The following letters also appear after the name of Mr. Allmon in the assignment of errors, to-wit: "et al." No further names of appellants are listed in the assignment of errors. Since Mr. Allmon has accepted the decision of the Review Board, all that remains in the assignment of errors as party appellants is "et al." From the assignment, therefore, it is impossible to determine who are, or how many appellants are involved in the litigation sought to be presented to the court and who had an adverse finding against them by the Full Review Board. The use of the words, "et al.", does not save the assignment. Flanagan, Wiltrout & Hamilton, § 2402, page 170.

Judge Lowe, in Lowe's Revision, § 70.69, Appeals, says:

"Where names are omitted in the title, the defects may be cured by setting them forth in the body of the assignment."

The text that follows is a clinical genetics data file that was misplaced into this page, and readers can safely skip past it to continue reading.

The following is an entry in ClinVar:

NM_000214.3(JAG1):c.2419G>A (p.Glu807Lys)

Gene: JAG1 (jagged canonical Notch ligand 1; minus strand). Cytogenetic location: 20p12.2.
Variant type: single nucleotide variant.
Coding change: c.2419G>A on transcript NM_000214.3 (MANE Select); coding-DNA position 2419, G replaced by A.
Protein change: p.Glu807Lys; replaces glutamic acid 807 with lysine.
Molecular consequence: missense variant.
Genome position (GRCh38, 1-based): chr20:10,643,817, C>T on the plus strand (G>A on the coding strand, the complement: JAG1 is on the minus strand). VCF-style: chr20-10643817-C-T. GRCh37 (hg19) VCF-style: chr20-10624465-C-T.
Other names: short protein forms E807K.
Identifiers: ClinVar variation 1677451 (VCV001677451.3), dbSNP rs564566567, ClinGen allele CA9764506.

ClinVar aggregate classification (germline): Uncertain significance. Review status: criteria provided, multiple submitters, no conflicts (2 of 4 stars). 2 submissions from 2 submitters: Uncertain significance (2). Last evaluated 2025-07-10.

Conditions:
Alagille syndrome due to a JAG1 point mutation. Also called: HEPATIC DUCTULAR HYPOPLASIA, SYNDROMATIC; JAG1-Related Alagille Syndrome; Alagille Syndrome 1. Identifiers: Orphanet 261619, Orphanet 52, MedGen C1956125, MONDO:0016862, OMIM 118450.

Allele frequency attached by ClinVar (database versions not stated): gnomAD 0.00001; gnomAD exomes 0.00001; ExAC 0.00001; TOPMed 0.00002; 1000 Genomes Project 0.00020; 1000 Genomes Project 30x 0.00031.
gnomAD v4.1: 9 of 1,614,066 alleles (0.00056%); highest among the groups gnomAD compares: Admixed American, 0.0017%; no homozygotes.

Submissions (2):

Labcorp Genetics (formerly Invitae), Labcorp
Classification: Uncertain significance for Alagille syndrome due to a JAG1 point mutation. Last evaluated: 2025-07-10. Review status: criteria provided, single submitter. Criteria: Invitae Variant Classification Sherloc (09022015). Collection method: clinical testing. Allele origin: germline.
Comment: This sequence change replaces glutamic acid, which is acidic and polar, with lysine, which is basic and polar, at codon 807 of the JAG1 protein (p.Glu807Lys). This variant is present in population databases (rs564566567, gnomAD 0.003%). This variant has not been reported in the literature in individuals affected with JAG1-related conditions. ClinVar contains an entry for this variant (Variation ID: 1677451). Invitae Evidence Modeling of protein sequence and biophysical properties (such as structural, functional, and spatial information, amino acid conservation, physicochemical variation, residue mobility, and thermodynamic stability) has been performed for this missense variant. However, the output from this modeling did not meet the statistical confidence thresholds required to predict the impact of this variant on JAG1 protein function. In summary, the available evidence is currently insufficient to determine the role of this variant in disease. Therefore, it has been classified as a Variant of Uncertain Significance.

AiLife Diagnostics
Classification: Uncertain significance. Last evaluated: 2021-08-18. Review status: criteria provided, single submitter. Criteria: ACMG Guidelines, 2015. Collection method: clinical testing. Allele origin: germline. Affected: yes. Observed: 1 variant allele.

*215 On the page following the assignment of errors in the transcript is a page entitled, "Title Page," of which the caption, so far as the appellants are concerned, is as follows:

"PAUL J. ALLMON, 604 E. Locust St., Fort Branch, Indiana, et al., (for list of other appellants see page IX of transcript), APPELLANTS,"

Thereafter, on the following page appears a mimeographed list of names stapled to the transcript.

Under the rules, this title page does not constitute a part of the assignment of errors. Even if it were contended by counsel for appellant that it was a portion of the assignment of errors, it cannot be so considered for the reason that it is not signed.

Rule 2-6 of the Supreme Court of Indiana, 1949 Revision, contains the following:

"In the title to the assignment of errors all parties to the judgment seeking relief by the appeal shall be named as appellants, and all parties to the judgment whose interests are adverse to the interest of the appellants shall be named as appellees."

Where the rule quoted says:

"Failure properly to name parties will not be treated as jurisdictional."